How to Mend Rips and Tears
Often a towel, a sheet, or a garment can be saved from discard by a skillful mending job, and usually the job requires only a few minutes' work.
Tools: steam iron and ironing board, sharp scissors, sewing needles in a variety of sizes, sewing machine, tailors' chalk or pencil, sponge.
Materials: iron-on mending tape, thread in appropriate colors, patching materials, heavy brown paper, tissue paper.
Time: 15 minutes or more, depending on damage.
The mending technique you use should depend on whether it matters how much the mend shows, and whether the piece is worth spending much time on. For mending denim pants, children's play clothes, everyday sheets, and so on, the easiest and most effective method is making the repair with iron-on mending tape, or with the sewing machine's straight or zigzag stitch.
Most tears are either straight or L-shaped, because they tend to follow the grain of the fabric. If the fabric is medium-weight or slightly heavier, use mending tape. Cut a piece of tape about 1 inch wider and 1 inch longer than the tear, and round off the corners.
Lay the piece to be mended on an ironing board so that the torn portion faces up, wrong side up. If it's hard to lay out the item so that the edges of the tear stay together, make a large temporary patch of either fabric or heavy brown paper, and baste it lightly to the side of the fabric opposite the side where the mending tape will be attached. Be sure the basting threads are far enough from the tear so they won't be caught by the mending tape.
Lay the mending tape, adhesive side down, over the tear. Position it carefully; then use tailors' chalk or a pencil to mark around it at several points. Take it off temporarily and preheat the torn area by ironing it briefly.
Replace the mending tape over the tear inside your markings. Iron it down according to the directions on the mending tape package; make sure the tape is completely bonded to the fabric. Let the patch cool completely before moving the mended item. If you used a basted fabric or paper holding patch, remove it when the item is completely cool.
Sometimes the edges of a tear can't be brought together neatly because some of the fabric is missing or is so badly damaged it has to be cut away. When this happens, use iron-on or fabric patches, or hide the damage with decorative appliqués or patch pockets. Zigzag machine stitching is ideal for either patching or appliqué.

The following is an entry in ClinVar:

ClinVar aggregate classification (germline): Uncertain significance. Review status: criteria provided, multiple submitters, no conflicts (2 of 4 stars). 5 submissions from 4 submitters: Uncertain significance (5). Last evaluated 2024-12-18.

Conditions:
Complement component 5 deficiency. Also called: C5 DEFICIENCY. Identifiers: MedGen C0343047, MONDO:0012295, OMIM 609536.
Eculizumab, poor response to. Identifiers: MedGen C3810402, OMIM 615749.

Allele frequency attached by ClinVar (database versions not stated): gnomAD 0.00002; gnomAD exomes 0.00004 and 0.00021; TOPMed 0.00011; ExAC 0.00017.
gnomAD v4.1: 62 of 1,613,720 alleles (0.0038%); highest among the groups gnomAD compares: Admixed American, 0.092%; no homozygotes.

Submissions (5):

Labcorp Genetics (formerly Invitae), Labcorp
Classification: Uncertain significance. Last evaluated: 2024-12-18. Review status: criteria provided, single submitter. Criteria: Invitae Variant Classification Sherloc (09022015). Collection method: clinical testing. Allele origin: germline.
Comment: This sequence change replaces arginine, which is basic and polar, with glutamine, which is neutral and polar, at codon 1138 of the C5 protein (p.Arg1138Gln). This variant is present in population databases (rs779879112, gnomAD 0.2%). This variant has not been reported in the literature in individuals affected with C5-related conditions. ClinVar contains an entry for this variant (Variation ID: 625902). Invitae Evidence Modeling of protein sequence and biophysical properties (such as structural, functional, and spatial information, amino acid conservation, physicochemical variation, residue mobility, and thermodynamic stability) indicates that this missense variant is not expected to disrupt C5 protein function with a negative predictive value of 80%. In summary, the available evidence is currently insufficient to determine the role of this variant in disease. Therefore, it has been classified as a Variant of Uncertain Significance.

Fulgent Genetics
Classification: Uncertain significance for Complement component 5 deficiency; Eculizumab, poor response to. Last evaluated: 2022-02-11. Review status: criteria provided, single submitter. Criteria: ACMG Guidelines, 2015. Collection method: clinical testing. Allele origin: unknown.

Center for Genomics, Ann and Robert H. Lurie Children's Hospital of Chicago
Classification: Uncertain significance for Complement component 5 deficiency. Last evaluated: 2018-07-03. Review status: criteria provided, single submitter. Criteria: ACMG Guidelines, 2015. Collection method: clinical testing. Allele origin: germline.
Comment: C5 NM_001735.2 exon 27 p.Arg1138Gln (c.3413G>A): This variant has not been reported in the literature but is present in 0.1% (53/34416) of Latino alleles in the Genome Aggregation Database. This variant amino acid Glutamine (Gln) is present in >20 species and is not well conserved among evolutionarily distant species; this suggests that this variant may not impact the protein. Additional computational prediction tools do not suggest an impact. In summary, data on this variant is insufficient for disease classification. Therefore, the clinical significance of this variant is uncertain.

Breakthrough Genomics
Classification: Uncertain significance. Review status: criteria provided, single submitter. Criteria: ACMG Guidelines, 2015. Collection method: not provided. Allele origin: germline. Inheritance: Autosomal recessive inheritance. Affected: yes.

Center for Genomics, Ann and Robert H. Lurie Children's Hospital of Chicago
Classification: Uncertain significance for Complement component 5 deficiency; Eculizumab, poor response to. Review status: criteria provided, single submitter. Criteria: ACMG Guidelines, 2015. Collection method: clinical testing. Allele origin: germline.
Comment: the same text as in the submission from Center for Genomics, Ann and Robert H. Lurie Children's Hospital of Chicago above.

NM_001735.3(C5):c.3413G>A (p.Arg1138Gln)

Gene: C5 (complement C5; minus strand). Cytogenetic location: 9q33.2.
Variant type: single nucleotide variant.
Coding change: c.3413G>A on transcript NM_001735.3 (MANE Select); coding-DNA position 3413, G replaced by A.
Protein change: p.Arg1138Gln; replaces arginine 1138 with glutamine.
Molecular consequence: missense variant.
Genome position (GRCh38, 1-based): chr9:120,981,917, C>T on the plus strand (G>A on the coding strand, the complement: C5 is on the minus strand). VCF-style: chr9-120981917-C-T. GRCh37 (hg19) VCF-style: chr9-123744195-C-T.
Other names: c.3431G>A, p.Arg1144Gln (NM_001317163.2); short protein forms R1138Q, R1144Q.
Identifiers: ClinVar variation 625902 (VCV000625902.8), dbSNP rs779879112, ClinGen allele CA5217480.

When a lightweight fabric needs mending -- a torn curtain, for example -- iron-on tape is sometimes too stiff or heavy. For such light fabrics, hand or machine stitching makes a more flexible mend.
To repair a straight or L-shaped tear by machine, set the machine for a straight stitch, with about 10 to 12 stitches to the inch. Lay the piece under the presser foot so that the tear runs crosswise in front of you and the left-hand end of it is 1/2 inch to the right of the presser foot. Put the needle and the presser foot down on the fabric and sew in a zigzag pattern back and forth across the tear, switching the machine from forward to reverse and back again, pull the fabric gently with your left hand to keep it moving slowly from right to left under the presser foot. The mended tear should be held together by even zigzag rows of straight stitching, making a very strong but usually conspicuous mend.
Where the mend can't be obvious, hand stitching can be made much less visible. Use a fine sewing needle (size 8 or 9) and fine thread; make tiny stitches back and forth across the tear. If the tear is very long or the fabric difficult to hold, you may need to keep the edges in place while you work by basting the fabric to a piece of white tissue paper. Work back-and-forth rows of stitching through both fabric and tissue; sponge the tissue lightly to soften it, if necessary. Then carefully tear the paper away and remove the basting thread.
Repairing a sweater is a bit different from mending other types of clothing. For the lowdown on sweater repairs, read on.